Verse > Anthologies > The World’s Best Poetry > Vol. IV. The Higher Life
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Bliss Carman, et al., eds.  The World’s Best Poetry.
Volume IV. The Higher Life.  1904.
 
I. The Divine Element—(God, Christ, the Holy Spirit)
“When gathering clouds around I view”
Sir Robert Grant (1779–1838)
 
WHEN gathering clouds around I view,
And days are dark, and friends are few,
On Him I lean, who, not in vain,
Experienced every human pain;
He sees my wants, allays my fears,        5
And counts and treasures up my tears.
 
If aught should tempt my soul to stray
From heavenly wisdom’s narrow way,
To fly the good I would pursue,
Or do the sin I would not do,—        10
Still He who felt temptation’s power
Shall guard me in that dangerous hour.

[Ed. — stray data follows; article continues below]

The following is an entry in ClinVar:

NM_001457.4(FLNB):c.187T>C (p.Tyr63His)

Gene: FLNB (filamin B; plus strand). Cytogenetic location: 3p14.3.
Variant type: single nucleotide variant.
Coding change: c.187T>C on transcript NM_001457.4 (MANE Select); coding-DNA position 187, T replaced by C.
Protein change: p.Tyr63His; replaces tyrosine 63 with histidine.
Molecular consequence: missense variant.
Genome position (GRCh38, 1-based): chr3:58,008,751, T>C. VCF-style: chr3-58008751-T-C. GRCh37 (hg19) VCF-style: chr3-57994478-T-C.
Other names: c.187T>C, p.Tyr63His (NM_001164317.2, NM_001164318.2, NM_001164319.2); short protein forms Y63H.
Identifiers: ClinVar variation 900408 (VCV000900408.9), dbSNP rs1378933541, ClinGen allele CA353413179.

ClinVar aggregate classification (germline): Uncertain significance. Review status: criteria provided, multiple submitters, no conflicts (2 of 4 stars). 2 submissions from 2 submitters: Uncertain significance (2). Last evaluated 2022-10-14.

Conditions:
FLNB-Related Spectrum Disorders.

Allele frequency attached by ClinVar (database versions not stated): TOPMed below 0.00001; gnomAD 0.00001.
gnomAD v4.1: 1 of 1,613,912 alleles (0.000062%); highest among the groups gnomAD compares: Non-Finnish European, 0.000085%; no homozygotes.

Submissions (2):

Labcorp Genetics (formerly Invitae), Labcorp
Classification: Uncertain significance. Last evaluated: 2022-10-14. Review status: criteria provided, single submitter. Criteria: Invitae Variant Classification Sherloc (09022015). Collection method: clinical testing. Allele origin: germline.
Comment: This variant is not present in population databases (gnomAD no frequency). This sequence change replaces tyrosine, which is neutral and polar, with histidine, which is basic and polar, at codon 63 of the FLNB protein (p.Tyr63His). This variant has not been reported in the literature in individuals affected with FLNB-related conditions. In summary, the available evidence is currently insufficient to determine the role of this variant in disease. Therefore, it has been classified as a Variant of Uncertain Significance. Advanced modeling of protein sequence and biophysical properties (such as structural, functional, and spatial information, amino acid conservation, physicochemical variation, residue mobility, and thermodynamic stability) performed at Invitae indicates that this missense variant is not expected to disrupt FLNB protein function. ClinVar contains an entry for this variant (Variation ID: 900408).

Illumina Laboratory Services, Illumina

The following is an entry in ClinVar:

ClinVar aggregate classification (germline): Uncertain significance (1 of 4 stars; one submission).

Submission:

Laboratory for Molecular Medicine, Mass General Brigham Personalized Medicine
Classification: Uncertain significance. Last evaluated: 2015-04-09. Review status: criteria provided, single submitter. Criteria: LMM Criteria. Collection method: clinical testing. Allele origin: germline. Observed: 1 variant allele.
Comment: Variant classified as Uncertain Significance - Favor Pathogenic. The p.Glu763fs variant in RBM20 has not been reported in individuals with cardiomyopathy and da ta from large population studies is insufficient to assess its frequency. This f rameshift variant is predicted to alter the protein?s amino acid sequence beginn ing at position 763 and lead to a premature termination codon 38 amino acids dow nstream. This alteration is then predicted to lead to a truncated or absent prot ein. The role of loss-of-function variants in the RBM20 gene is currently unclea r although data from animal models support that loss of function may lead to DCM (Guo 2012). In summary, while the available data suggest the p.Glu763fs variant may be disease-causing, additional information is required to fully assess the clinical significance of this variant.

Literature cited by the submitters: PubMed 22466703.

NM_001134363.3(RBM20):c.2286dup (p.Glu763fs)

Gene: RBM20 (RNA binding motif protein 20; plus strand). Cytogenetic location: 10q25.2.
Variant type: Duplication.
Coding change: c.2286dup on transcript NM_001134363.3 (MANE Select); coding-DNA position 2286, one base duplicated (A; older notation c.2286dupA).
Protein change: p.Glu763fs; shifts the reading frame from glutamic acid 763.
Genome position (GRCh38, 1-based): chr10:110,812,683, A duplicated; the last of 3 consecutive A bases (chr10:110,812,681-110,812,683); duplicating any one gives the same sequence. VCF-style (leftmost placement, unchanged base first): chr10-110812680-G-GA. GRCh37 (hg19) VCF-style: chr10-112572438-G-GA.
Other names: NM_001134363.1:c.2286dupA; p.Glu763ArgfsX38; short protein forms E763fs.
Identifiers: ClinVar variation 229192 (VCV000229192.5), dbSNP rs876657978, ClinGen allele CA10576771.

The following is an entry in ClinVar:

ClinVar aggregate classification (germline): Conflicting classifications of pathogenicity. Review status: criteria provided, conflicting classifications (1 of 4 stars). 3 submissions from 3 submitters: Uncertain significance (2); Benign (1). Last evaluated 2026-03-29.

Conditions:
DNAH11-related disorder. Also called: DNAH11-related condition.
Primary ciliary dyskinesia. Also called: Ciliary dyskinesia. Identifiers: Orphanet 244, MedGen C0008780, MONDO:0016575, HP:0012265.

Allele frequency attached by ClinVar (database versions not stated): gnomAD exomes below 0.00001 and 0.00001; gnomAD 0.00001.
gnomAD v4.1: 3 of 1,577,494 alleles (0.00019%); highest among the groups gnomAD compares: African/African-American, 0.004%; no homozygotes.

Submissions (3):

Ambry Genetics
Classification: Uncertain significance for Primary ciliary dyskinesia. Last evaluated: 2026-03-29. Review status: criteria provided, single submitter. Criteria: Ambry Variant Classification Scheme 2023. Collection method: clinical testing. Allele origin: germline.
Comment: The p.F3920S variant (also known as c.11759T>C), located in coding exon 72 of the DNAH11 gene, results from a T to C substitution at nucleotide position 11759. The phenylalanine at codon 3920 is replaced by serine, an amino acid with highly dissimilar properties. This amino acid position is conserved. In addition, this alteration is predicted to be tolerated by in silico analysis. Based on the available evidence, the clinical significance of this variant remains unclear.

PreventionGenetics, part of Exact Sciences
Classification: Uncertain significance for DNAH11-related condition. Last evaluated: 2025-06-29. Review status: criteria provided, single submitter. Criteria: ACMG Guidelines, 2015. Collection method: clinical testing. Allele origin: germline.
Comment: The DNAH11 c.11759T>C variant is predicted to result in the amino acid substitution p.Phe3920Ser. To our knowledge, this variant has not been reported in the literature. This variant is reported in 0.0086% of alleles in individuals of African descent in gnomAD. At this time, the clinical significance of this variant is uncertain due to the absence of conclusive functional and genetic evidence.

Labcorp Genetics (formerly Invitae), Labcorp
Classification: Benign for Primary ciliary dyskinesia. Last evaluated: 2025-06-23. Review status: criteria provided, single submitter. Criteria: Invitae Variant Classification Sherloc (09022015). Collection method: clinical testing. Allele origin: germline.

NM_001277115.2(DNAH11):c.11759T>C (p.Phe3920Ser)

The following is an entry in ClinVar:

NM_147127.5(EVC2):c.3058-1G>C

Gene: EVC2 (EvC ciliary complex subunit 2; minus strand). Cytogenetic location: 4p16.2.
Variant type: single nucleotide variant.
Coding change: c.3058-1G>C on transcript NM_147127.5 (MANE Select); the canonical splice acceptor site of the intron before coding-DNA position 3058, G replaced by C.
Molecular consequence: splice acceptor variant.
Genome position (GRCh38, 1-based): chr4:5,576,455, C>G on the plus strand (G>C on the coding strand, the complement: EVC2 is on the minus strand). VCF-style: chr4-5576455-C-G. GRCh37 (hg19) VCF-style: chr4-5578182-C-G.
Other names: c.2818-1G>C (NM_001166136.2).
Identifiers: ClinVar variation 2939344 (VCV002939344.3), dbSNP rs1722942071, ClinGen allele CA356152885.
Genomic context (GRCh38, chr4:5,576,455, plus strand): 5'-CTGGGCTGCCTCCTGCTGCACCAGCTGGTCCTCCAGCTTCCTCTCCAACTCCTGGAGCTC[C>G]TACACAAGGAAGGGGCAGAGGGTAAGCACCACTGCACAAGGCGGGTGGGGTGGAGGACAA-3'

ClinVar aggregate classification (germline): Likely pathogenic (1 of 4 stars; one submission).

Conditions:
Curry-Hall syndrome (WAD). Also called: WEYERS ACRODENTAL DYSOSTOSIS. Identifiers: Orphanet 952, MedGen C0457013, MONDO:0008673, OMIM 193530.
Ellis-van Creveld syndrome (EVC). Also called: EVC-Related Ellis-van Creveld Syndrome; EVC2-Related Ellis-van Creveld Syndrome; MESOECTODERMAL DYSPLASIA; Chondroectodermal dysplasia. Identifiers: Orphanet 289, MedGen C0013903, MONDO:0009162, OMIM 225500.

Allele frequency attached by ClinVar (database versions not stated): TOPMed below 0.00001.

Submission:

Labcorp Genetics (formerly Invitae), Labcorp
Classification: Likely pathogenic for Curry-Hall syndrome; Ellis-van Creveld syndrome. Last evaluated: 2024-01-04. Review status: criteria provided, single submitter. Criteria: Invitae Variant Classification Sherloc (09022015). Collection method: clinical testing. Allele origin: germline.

If wounded love my bosom swell,
Deceived by those I prized too well,
He shall His pitying aid bestow        15
Who felt on earth severer woe,
At once betrayed, denied, or fled,
By those who shared His daily bread.
 
If vexing thoughts within me rise,
And sore dismayed my spirit dies,        20
Still He who once vouchsafed to bear
The sickening anguish of despair
Shall sweetly soothe, shall gently dry,
The throbbing heart, the streaming eye.
 
When sorrowing o’er some stone I bend,        25
Which covers what was once a friend,
And from his voice, his hand, his smile,
Divides me for a little while;
Thou, Saviour, mark’st the tears I shed,
For Thou didst weep o’er Lazarus dead.        30
 
And oh, when I have safely past
Through every conflict but the last,
Still, still unchanging, watch beside
My painful bed, for Thou hast died;
Then point to realms of cloudless day,        35
And wipe the latest tear away.
 
 
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